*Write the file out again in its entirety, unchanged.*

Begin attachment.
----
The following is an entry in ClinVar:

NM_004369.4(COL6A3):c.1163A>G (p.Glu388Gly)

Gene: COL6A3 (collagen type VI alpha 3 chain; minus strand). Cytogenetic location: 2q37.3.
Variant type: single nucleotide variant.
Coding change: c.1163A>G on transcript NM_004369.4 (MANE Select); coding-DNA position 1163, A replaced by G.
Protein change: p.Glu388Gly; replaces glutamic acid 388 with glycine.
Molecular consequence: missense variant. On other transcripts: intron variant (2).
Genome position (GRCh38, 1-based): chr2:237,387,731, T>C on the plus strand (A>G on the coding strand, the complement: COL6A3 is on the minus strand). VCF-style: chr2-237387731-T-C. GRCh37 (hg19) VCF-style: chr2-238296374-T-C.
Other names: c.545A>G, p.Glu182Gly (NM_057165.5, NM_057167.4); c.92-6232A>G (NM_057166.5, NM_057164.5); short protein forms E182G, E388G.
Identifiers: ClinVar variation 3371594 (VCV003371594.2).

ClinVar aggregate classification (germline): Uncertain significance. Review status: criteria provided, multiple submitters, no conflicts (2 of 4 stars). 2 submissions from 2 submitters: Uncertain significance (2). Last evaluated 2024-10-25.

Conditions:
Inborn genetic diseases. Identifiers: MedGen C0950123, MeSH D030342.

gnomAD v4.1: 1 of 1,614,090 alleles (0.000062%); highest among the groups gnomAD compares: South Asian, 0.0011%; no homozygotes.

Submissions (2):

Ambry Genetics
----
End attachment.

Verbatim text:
The following is an entry in ClinVar:

NM_004369.4(COL6A3):c.1163A>G (p.Glu388Gly)

Gene: COL6A3 (collagen type VI alpha 3 chain; minus strand). Cytogenetic location: 2q37.3.
Variant type: single nucleotide variant.
Coding change: c.1163A>G on transcript NM_004369.4 (MANE Select); coding-DNA position 1163, A replaced by G.
Protein change: p.Glu388Gly; replaces glutamic acid 388 with glycine.
Molecular consequence: missense variant. On other transcripts: intron variant (2).
Genome position (GRCh38, 1-based): chr2:237,387,731, T>C on the plus strand (A>G on the coding strand, the complement: COL6A3 is on the minus strand). VCF-style: chr2-237387731-T-C. GRCh37 (hg19) VCF-style: chr2-238296374-T-C.
Other names: c.545A>G, p.Glu182Gly (NM_057165.5, NM_057167.4); c.92-6232A>G (NM_057166.5, NM_057164.5); short protein forms E182G, E388G.
Identifiers: ClinVar variation 3371594 (VCV003371594.2).

ClinVar aggregate classification (germline): Uncertain significance. Review status: criteria provided, multiple submitters, no conflicts (2 of 4 stars). 2 submissions from 2 submitters: Uncertain significance (2). Last evaluated 2024-10-25.

Conditions:
Inborn genetic diseases. Identifiers: MedGen C0950123, MeSH D030342.

gnomAD v4.1: 1 of 1,614,090 alleles (0.000062%); highest among the groups gnomAD compares: South Asian, 0.0011%; no homozygotes.

Submissions (2):

Ambry Genetics